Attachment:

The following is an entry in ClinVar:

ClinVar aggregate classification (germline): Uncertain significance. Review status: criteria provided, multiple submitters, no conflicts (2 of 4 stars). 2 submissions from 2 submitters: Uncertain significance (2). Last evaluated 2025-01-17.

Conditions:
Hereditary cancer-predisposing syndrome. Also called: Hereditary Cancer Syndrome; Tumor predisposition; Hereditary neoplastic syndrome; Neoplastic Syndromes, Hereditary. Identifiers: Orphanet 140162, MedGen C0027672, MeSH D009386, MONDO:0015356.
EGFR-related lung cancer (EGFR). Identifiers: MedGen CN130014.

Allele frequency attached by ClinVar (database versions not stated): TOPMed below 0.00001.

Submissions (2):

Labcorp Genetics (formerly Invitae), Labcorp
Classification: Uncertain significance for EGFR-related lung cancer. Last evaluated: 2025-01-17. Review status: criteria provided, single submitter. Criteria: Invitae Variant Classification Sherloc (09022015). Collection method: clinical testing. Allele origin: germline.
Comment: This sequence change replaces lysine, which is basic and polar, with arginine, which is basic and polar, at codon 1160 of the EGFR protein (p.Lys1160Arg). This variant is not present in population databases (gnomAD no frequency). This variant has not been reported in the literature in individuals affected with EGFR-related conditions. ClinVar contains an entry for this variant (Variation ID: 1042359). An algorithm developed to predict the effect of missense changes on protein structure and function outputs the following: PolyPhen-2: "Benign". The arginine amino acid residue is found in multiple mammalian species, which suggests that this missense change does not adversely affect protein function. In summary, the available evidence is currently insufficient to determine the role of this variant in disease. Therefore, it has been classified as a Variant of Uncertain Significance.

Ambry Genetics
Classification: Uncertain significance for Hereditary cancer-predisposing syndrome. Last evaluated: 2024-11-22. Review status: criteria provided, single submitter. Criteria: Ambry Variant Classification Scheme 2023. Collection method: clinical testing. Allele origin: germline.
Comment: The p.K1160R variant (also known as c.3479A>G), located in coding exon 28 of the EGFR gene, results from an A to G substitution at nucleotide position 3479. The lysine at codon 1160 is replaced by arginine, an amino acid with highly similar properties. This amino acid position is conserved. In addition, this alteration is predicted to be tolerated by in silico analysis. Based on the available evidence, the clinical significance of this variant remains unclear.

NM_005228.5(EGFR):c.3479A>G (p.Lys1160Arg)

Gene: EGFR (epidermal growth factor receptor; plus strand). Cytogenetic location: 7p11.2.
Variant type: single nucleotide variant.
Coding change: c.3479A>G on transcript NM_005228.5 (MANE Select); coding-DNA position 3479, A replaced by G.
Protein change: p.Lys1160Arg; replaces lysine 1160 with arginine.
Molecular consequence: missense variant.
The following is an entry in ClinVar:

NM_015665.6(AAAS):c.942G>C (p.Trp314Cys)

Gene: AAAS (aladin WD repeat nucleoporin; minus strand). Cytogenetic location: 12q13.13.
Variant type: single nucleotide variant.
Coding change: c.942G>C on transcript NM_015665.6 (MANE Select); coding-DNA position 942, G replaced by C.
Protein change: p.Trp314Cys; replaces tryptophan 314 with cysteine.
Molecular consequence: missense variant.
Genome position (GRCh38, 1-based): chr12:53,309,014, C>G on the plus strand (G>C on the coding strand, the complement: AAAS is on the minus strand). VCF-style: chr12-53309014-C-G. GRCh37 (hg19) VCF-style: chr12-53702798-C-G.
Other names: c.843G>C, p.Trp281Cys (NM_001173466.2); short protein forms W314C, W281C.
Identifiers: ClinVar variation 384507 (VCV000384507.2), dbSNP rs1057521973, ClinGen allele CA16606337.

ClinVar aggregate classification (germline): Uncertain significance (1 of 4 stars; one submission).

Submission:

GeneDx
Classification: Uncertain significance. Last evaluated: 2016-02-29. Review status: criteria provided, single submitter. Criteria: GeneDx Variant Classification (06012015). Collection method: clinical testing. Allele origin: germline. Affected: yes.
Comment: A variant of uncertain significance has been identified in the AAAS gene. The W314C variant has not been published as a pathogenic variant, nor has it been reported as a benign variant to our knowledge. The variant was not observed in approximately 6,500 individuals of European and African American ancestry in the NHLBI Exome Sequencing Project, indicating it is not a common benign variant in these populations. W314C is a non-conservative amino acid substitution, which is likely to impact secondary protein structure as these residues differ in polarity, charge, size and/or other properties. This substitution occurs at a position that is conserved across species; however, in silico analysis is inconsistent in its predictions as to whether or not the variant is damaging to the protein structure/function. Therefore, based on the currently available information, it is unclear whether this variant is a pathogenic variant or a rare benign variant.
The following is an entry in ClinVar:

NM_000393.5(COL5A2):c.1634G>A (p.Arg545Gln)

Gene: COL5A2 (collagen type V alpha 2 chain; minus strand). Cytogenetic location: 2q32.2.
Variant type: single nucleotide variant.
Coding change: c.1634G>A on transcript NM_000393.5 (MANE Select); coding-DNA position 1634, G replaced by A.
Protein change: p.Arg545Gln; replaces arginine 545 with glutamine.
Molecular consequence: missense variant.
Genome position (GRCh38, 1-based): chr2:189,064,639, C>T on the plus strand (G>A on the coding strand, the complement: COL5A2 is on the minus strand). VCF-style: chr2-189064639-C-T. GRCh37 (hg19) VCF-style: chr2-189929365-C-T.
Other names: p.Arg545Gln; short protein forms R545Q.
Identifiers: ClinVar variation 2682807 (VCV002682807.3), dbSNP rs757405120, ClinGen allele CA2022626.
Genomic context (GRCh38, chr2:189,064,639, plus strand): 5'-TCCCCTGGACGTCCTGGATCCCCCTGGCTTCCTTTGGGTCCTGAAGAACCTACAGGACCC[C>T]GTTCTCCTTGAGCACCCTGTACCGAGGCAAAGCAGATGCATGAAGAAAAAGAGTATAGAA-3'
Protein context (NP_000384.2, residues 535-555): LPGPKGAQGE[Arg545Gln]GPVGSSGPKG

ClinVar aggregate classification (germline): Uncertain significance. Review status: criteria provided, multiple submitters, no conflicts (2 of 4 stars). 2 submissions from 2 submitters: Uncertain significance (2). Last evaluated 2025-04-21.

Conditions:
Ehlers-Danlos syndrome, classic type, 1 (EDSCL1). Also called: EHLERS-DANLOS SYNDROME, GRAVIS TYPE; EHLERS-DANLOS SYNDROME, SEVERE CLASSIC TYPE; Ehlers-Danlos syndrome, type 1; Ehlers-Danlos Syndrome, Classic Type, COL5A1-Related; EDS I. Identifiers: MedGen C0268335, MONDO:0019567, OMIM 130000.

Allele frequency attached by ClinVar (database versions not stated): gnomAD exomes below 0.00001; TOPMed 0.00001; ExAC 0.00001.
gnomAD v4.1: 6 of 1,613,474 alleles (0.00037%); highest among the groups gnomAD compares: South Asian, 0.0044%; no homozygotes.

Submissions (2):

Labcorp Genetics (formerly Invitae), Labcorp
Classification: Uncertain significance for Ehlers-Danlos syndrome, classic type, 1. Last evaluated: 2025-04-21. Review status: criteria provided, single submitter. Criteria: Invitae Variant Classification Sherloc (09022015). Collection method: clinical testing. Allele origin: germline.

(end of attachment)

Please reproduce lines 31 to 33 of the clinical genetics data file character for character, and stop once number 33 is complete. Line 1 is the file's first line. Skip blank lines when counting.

Submission:

GeneDx
Classification: Uncertain significance. Last evaluated: 2016-02-29. Review status: criteria provided, single submitter. Criteria: GeneDx Variant Classification (06012015). Collection method: clinical testing. Allele origin: germline. Affected: yes.